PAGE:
- President Appoints Victoria Lipnic EEOC Acting Chair
- February 22, 2017 | Authors: K. Joy Chin; Paul A. Patten; Michelle E. Phillips
- Law Firms: Jackson Lewis P.C. - Melville Office; Jackson Lewis P.C. - Chicago Office; Jackson Lewis P.C. - White Plains Office
On January 25, 2017, President Donald Trump appointed Equal Employment Opportunity Commission Commissioner Victoria A. Lipnic to serve as the Acting Chair of the EEOC.
Lipnic is the EEOC’s only Republican Commissioner on the five-member Commission. She takes the reins from Jenny R. Yang, a Democrat, who continues as a Commissioner.
By statute, each Commissioner is appointed by the President, subject to approval by the U.S. Senate, and no more than three Commissioners may be members of the same political party. Currently, there is one seat vacant. Barring the resignation of a Commissioner, Trump will not be able to appoint enough Commissioners to the EEOC to form a majority of Republicans until July 1, 2017, when Yang’s term expires.
Lipnic has served as a Commissioner since 2010. She was an Assistant Secretary in the Department of Labor during the George W. Bush Administration, where she oversaw several arms of the Department, including the Wage and Hour Division and the Office of Federal Compliance Programs.
During her time at the EEOC, Lipnic has joined in bipartisan initiatives of the agency. For example, she co-chaired, along with Democratic Commissioner Chai R. Feldblum, the EEOC’s Select Task Force on Harassment in the Workplace in 2015-2016. When the EEOC issued Proposed Enforcement Guidance on Harassment, Lipnic said in an EEOC press release that she was “pleased the Commission is offering an updated version of its positions on this important topic and look[ing] forward to public input.” She also voted to approve the EEOC’s 2012 Guidance on the Use of Arrest and Conviction Records in Making Employment Decisions.
On some issues, Lipnic has not supported the EEOC’s Democratic majority. She opposed the EEOC’s proposed change to EEO-1 reporting to include collecting pay data from employees.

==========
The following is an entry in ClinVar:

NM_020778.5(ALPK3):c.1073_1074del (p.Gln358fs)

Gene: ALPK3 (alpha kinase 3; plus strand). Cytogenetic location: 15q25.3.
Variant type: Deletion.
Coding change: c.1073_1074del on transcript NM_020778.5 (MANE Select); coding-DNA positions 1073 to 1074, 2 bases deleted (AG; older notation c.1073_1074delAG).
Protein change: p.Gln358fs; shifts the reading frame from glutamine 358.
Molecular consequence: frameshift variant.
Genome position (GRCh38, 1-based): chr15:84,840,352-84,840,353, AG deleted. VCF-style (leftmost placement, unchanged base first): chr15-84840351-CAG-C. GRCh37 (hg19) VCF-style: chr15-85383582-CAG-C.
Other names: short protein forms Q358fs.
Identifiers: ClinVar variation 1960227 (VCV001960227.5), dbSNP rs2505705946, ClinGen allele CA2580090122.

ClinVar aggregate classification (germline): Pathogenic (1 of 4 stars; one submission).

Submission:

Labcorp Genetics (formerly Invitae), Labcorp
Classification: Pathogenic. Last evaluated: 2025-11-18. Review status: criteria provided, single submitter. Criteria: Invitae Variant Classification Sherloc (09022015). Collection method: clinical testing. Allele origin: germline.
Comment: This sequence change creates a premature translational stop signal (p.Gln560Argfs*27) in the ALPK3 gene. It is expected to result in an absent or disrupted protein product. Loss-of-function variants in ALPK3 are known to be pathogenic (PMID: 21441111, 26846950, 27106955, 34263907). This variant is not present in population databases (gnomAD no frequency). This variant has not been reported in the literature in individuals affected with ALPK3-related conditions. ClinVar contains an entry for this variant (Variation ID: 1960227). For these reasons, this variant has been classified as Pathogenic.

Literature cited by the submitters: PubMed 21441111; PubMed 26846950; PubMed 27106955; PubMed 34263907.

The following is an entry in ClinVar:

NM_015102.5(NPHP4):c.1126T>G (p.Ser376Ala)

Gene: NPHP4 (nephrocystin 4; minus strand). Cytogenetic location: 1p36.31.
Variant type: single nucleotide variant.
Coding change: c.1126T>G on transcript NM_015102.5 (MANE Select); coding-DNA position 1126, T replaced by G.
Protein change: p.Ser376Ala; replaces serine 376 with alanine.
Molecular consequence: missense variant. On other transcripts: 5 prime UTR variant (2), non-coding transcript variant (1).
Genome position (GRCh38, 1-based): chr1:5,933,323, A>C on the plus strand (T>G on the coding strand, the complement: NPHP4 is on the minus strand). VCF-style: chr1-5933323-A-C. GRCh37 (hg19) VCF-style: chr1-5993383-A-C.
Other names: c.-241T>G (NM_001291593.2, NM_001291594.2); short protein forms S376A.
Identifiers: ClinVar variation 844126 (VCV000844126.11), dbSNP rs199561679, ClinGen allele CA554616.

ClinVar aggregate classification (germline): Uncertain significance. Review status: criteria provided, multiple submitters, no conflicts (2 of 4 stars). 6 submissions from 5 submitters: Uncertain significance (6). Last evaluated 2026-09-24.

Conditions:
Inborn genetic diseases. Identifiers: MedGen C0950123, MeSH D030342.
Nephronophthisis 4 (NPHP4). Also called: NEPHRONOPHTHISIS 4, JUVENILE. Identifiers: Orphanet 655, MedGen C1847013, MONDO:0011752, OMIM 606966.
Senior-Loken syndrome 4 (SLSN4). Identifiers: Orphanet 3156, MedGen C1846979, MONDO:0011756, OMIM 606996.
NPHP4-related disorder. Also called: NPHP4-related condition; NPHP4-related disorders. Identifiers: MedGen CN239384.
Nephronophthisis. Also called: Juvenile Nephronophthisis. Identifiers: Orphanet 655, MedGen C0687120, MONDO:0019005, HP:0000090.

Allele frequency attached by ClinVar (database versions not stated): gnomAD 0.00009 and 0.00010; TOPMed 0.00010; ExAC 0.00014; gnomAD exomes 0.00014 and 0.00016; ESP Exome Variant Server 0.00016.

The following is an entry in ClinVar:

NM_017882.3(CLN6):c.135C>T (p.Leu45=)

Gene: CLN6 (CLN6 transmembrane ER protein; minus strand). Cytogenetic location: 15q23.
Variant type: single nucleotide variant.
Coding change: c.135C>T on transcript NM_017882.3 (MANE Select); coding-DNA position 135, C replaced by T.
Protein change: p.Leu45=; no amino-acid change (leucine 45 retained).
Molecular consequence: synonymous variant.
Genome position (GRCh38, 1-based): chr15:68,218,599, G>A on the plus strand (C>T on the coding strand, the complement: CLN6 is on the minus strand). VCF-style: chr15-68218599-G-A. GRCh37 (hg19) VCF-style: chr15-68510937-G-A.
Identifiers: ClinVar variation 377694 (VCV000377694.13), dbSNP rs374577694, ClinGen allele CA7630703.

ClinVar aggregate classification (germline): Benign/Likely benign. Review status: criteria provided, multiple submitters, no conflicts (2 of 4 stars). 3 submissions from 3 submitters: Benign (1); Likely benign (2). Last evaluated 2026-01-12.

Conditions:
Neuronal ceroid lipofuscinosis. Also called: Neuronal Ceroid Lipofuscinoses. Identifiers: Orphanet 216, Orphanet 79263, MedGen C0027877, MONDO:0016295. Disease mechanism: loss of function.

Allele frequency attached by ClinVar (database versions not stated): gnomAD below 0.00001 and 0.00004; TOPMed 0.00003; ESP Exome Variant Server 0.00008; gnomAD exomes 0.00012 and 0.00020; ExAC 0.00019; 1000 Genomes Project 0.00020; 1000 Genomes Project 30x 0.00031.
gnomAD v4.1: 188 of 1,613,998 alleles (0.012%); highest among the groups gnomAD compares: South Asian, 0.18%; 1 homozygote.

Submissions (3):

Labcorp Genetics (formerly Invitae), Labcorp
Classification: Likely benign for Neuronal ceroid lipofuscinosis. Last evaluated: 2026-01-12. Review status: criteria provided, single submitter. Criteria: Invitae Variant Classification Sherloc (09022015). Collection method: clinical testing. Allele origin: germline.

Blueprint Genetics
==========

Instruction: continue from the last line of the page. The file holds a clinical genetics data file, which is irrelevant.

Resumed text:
On LGBT issues, Lipnic did not join Democratic Commissioners who issued a Federal Commission Decision that found allegations of discrimination on the basis of sexual orientation stated a claim of discrimination on the basis of sex (Baldwin v. Foxx, 2015). Yet, the EEOC’s Proposed Enforcement Guidance on Unlawful Harassment (“EEOC Proposed Enforcement Guidance”) references Baldwin v. Foxx and several other cases that “concluded that claims of sexual orientation discrimination are cognizable as sex discrimination claims.” (See EEOC Proposed Enforcement Guidance, n.17.) Lipnic joined the Commissioners in the EEOC landmark decision Macy v. Holder, which found that discrimination based on a person’s gender identity may establish a case of gender discrimination (Macy v. Holder, 2012). (For more on this decision, see our article, Title VII Prohibits Discrimination against Transgender Workers, EEOC Decides.) Although she did not join the majority in Lusardi v. Dep’t of the Army (2015) (where the Commission found continuous misgendering of a transgender female employee and denial of access to a restroom consistent with the employee’s gender identity sufficiently constituted a hostile work environment based on sex), Lipnic appeared to support the inclusion of harassment based on gender identity in the EEOC Proposed Enforcement Guidance.
In addition to the five members of the Commission, Trump may appoint the EEOC’s General Counsel, a position that is open. Such an appointment also is subject to approval by the U.S. Senate.